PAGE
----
Charcot-Marie-Tooth disease CMTA STAR Program Medical research

Research Progress on Charcot-Marie-Tooth Disease

CMT shark logo

As some of you know, I have CMT, a hereditary disease that I’ve traced back at least five generations in my father’s maternal line. There’s a lot of research being conducted into the 80+ genetic causes of this neuromuscular disorder, much of it sponsored by the CMT Association’s STAR program (Strategy to Accelerate Research.) The various research projects are funded largely by donations from individuals and families who know firsthand what it’s like to live with the debilitating effects of CMT. I recently received an update about research progress, which I’d like to share with you all today.

First, here are some enlightening statistics taken from Wikipedia.

“Charcot–Marie–Tooth disease (CMT), also known as Charcot–Marie–Tooth neuropathy, hereditary motor and sensory neuropathy (HMSN) and peroneal muscular atrophy (PMA), is a genetically and clinically heterogeneous group of inherited disorders of the peripheral nervous system characterized by progressive loss of muscle tissue and touch sensation across various parts of the body. Currently incurable, this disease is the most commonly inherited neurological disorder, and affects approximately 1 in 2,500 people[1][2] equating to approximately 26,000 people in the United Kingdom and 128,000 people in the United States. CMT was previously classified as a subtype of muscular dystrophy.“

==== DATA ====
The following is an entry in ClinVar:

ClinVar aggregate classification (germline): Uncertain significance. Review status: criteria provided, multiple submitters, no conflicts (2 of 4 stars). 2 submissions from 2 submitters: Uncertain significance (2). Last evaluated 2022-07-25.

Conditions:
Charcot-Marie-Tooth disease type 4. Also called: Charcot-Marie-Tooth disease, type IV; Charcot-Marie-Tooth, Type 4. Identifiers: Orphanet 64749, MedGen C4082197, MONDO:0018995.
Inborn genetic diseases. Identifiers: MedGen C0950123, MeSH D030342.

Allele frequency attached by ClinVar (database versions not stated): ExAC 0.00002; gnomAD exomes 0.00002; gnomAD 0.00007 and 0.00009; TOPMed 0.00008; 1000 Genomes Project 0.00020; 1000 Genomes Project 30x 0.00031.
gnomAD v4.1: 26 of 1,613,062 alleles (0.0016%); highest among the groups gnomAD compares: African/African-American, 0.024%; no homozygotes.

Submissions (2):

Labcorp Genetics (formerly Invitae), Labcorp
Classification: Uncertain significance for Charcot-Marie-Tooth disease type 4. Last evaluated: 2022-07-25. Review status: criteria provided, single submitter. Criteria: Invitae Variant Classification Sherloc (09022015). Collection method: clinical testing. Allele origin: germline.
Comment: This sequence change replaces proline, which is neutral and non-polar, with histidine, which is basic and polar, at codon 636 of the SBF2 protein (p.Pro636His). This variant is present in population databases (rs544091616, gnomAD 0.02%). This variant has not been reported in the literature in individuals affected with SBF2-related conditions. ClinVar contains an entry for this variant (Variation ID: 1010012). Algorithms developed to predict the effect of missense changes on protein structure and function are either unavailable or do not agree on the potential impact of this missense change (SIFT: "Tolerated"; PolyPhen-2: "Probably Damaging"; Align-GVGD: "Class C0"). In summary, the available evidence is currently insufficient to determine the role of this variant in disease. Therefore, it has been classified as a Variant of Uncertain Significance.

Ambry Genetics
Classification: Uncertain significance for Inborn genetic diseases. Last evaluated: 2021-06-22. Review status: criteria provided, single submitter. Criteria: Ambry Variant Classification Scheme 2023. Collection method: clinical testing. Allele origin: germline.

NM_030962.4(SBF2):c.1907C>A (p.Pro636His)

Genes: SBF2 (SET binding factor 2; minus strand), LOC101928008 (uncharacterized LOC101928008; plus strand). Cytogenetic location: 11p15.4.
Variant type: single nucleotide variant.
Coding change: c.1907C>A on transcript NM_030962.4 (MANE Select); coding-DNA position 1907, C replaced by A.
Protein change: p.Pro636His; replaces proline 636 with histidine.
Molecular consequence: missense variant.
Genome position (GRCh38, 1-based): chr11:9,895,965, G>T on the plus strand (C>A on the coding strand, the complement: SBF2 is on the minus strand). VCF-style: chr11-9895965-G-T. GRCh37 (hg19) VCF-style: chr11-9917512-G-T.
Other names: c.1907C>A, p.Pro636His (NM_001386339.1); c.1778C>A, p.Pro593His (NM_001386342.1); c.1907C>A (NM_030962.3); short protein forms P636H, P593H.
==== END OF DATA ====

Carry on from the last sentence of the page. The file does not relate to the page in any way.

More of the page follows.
More from the Mayo Clinic:

Charcot-Marie-Tooth disease is a group of related conditions all caused by inherited mutations in genes involved with the structure and function of the nerves that serve your feet, legs, hands and arms.

In some cases, these genetic mutations result in damage to the nerve itself. Other mutations damage the myelin sheath, the protective coating that surrounds the nerve. The end result, however, is the same — weaker messages traveling between your extremities and your brain.

Now here is the 3rd Quarter Research Update through September 31, 2015 from CMTA’s CEO, Patrick Livney. (technical but enlightening)

CMT1A (most common form, believed to be the culprit in about 60% of CMT cases)

· Sanofi-Genzyme completed 1.9 million compound screen early in the year. Further work distilled the results down to 742 active compounds. Continuous triage will bring this number down even further over the next quarter. Pilot sets of compounds are being tested using stem cell-derived human Schwann cells (G. Lee, Johns Hopkins), myelination assays in culture (L. Feltri, Univ. of Buffalo), and in primary Schwann cells.